GEOGRAPHY AND ENVIRONMENT
Air and water pollution are environmental concerns in Uruguay. Air pollution, which is worse in the larger population centers, is caused primarily by Uruguay's own industries and by an energy plant in neighbouring Brazil. Water pollution from mining and industrial sources threatens the nation's water supply, especially pollution from the meat packing and tannery industry. Uruguay has 59 cu km of renewable water resources with 91% used for farming activity and 3% for industrial purposes. About 98% of the population has access to safe drinking water. Natural hazards to the environment include drought, flooding, and fires. Erosion of the soil affects the nation's agricultural productivity. The nation's cities produce about 0.5 million tons of solid waste per year. Government agencies with environmental responsibilities include the Division of Environmental Health, within the Ministry of Public Health; the Ministry of Agriculture; and the Interior Ministry. As of 2001, 5 of Uruguay's mammal species and 11 of its bird species were endangered. Two types of plants were threatened with extinction. Endangered species included the tundra peregrine falcon, two species of turtle (green sea and leatherback), and two species of crocodile (spectacled caiman and broad-nosed caiman). The glaucous macaw has become extinct.
WEATHER AND CLIMATE
Located entirely within the temperate zone, Uruguay has a climate that is fairly uniform nationwide. Seasonal variations are pronounced, but extremes in temperature are rare. As would be expected by its abundance of water, high humidity and fog are common. The absence of mountains, which act as weather barriers, makes all locations vulnerable to high winds and rapid changes in weather as fronts or storms sweep across the country.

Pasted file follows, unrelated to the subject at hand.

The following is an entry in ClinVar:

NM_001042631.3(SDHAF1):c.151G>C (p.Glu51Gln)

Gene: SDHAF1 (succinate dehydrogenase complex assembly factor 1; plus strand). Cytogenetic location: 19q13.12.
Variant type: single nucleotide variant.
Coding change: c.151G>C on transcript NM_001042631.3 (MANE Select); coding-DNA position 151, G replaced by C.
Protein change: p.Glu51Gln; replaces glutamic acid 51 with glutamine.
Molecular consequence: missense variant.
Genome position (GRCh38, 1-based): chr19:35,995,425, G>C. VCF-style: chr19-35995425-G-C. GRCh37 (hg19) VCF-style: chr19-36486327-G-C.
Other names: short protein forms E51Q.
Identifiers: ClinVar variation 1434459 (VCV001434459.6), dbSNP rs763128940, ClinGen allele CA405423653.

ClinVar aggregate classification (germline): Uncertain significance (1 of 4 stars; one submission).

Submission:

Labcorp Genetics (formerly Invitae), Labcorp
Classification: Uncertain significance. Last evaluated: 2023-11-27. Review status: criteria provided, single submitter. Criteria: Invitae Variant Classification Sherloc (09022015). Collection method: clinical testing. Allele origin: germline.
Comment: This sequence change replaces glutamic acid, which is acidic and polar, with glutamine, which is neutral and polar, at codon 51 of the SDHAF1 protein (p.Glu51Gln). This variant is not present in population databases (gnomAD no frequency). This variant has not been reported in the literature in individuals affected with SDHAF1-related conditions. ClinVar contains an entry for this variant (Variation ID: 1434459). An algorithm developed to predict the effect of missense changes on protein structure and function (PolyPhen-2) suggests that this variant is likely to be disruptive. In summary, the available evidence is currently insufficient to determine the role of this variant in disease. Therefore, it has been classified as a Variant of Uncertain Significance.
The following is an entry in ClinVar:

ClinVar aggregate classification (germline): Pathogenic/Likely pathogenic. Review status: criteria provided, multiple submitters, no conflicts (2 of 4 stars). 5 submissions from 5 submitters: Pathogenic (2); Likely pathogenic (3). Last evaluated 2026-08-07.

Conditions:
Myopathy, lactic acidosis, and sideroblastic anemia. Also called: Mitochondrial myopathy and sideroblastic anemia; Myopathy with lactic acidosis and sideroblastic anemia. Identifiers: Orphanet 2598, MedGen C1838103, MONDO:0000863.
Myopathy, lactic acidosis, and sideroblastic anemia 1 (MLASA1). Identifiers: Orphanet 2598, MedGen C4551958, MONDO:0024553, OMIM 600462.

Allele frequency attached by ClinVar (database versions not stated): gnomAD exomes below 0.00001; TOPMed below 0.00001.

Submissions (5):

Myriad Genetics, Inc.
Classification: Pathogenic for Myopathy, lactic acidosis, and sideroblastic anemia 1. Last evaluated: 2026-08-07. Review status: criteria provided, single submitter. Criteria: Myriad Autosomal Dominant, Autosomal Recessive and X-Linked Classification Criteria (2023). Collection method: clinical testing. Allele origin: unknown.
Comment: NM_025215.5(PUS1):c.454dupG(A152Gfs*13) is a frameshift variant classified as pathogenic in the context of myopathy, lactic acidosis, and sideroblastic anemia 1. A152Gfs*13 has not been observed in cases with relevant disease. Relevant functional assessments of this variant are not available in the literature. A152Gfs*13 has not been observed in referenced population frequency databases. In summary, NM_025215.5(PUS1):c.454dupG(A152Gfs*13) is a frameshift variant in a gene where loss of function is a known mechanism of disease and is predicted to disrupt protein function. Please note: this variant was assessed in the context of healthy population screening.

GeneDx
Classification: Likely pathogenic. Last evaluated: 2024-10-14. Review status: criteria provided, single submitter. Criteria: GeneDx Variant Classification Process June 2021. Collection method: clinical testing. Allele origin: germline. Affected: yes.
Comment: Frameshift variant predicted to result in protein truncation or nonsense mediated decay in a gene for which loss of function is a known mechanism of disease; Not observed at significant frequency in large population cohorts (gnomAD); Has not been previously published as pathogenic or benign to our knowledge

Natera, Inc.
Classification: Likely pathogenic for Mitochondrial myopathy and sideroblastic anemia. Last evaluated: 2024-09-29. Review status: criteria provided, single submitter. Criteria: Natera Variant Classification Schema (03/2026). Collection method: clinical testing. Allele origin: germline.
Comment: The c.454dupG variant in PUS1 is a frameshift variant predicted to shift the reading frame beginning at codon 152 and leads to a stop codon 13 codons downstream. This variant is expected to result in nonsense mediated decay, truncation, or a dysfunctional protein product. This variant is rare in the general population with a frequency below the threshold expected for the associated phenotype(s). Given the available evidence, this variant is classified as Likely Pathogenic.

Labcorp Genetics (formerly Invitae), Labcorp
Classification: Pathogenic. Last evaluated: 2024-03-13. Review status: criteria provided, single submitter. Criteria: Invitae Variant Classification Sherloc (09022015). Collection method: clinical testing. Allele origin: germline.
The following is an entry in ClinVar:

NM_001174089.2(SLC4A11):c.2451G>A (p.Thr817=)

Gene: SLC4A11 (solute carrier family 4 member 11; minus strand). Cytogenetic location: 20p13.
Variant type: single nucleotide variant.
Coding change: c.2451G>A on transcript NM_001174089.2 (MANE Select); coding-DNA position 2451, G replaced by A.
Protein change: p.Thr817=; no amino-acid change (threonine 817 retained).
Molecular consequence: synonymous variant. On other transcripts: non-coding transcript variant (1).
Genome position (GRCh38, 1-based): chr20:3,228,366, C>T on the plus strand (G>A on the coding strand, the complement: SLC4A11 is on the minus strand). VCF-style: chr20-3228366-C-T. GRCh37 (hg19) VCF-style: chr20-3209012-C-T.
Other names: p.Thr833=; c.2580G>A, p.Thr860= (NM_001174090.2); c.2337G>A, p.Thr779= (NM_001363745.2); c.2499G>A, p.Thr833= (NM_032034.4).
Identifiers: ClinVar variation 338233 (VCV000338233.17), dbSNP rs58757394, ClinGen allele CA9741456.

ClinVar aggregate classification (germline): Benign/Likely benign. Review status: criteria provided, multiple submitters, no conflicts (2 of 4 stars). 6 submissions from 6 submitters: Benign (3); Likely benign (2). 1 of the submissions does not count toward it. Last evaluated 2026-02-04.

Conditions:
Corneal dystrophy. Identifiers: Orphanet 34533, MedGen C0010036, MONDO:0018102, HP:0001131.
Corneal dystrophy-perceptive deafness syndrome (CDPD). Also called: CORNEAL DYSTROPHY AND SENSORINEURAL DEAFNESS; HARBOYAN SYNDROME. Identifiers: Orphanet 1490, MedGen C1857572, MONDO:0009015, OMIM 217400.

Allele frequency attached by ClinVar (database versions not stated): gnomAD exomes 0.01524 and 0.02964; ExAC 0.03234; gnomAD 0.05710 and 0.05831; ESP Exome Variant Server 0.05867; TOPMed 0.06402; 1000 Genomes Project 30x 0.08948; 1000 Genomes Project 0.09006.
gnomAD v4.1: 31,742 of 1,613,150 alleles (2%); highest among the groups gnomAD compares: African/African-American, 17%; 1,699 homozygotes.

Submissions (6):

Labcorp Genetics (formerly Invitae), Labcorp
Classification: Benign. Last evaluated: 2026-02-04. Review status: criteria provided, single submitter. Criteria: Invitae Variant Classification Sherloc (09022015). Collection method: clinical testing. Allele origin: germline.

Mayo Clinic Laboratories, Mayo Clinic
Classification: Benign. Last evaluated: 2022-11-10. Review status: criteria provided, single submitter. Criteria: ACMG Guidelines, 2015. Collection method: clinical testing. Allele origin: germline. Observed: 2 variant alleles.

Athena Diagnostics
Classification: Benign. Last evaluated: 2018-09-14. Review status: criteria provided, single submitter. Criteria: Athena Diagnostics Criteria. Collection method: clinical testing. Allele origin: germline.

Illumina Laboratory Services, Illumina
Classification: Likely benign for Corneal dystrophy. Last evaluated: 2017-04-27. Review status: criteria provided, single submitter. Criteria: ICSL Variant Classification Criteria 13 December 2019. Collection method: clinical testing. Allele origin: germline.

Seasons are fairly well defined, and in most of Uruguay spring is usually damp, cool, and windy; summers are warm; autumns are mild; and winters are chilly and uncomfortably damp. North western Uruguay, however, is farther from large bodies of water and therefore has warmer summers and milder and drier winters than the rest of the country. Average highs and lows in summer (January) in Montevideo are 28° C and 17° C, respectively, with an absolute maximum of 43° C; comparable numbers for Artigas in the northwest are 33° C and 18° C, with the highest temperature ever recorded (42° C). Winter (July) average highs and lows in Montevideo are 14° C and 6° C, respectively, although the high humidity makes the temperatures feel colder; the lowest temperature registered in Montevideo is -4° C. Averages in July of a high of 18° C and a low of 7° C in Artigas confirm the milder winters in north western Uruguay, but even here temperatures have dropped to a subfreezing -4° C.
Rainfall is fairly evenly distributed throughout the year, and annual amounts increase from southeast to northwest. Montevideo averages 950 millimetres annually, and Artigas receives 1,235 millimetres in an average year. As in most temperate climates, rainfall results from the passage of cold fronts in winter, falling in overcast drizzly spells, and summer thunderstorms are frequent.
High winds are a disagreeable characteristic of the weather, particularly during the winter and spring, and wind shifts are sudden and pronounced. A winter warm spell can be abruptly broken by a strong pampero, a chilly and occasionally violent wind blowing north from the Argentine pampas. Summer winds off the ocean, however, have the salutary effect of tempering warm daytime temperatures.
Currency: Peso Uruguayo (U$)
Top-end: US$15 and upwardsLodging
Top-end: US$20 and upwards
Annual inflation in Uruguay hovers around 15%, but steady devaluations keep prices from rising rapidly in dollar terms. Costs are slightly lower than in Argentina, especially with respect to accommodation and transportation. Budget travelers can get by on US$15 a day; those looking for a bit more comfort and nutrition should expect to spend closer to US$30 a day. Cambios in Montevideo, Colonia and Atlantic beach resorts change US dollars cash and travelers' checks (the latter at slightly lower rates or modest commissions). Banks are the rule in the interior. Better hotels, restaurants and shops accept credit cards, but Uruguayan ATMs reject North American or European credit cards. There is no black market. In restaurants, it's customary to tip about 10% of the bill. Taxi drivers do not require tips, although you may round off the fare for convenience.